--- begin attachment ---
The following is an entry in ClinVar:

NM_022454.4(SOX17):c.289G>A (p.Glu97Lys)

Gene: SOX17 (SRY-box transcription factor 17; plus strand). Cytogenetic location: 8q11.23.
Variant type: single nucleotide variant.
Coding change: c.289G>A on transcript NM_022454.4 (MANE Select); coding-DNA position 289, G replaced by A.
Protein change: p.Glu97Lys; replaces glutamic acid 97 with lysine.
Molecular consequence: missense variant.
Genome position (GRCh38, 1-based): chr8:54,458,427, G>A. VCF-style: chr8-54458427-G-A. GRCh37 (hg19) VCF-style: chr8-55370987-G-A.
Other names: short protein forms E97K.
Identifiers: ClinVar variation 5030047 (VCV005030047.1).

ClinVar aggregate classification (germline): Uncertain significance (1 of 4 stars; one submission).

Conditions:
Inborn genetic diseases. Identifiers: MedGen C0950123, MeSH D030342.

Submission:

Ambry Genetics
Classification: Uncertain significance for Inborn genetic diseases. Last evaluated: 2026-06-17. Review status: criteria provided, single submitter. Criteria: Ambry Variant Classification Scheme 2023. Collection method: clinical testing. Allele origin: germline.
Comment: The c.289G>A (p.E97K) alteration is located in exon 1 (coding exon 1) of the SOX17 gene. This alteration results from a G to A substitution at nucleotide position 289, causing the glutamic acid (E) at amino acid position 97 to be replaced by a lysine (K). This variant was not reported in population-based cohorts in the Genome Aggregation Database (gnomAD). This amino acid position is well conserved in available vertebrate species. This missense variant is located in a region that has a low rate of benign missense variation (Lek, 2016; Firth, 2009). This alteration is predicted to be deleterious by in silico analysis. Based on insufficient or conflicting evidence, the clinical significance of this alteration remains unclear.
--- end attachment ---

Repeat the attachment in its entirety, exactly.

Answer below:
The following is an entry in ClinVar:

NM_022454.4(SOX17):c.289G>A (p.Glu97Lys)

Gene: SOX17 (SRY-box transcription factor 17; plus strand). Cytogenetic location: 8q11.23.
Variant type: single nucleotide variant.
Coding change: c.289G>A on transcript NM_022454.4 (MANE Select); coding-DNA position 289, G replaced by A.
Protein change: p.Glu97Lys; replaces glutamic acid 97 with lysine.
Molecular consequence: missense variant.
Genome position (GRCh38, 1-based): chr8:54,458,427, G>A. VCF-style: chr8-54458427-G-A. GRCh37 (hg19) VCF-style: chr8-55370987-G-A.
Other names: short protein forms E97K.
Identifiers: ClinVar variation 5030047 (VCV005030047.1).

ClinVar aggregate classification (germline): Uncertain significance (1 of 4 stars; one submission).

Conditions:
Inborn genetic diseases. Identifiers: MedGen C0950123, MeSH D030342.

Submission:

Ambry Genetics
Classification: Uncertain significance for Inborn genetic diseases. Last evaluated: 2026-06-17. Review status: criteria provided, single submitter. Criteria: Ambry Variant Classification Scheme 2023. Collection method: clinical testing. Allele origin: germline.
Comment: The c.289G>A (p.E97K) alteration is located in exon 1 (coding exon 1) of the SOX17 gene. This alteration results from a G to A substitution at nucleotide position 289, causing the glutamic acid (E) at amino acid position 97 to be replaced by a lysine (K). This variant was not reported in population-based cohorts in the Genome Aggregation Database (gnomAD). This amino acid position is well conserved in available vertebrate species. This missense variant is located in a region that has a low rate of benign missense variation (Lek, 2016; Firth, 2009). This alteration is predicted to be deleterious by in silico analysis. Based on insufficient or conflicting evidence, the clinical significance of this alteration remains unclear.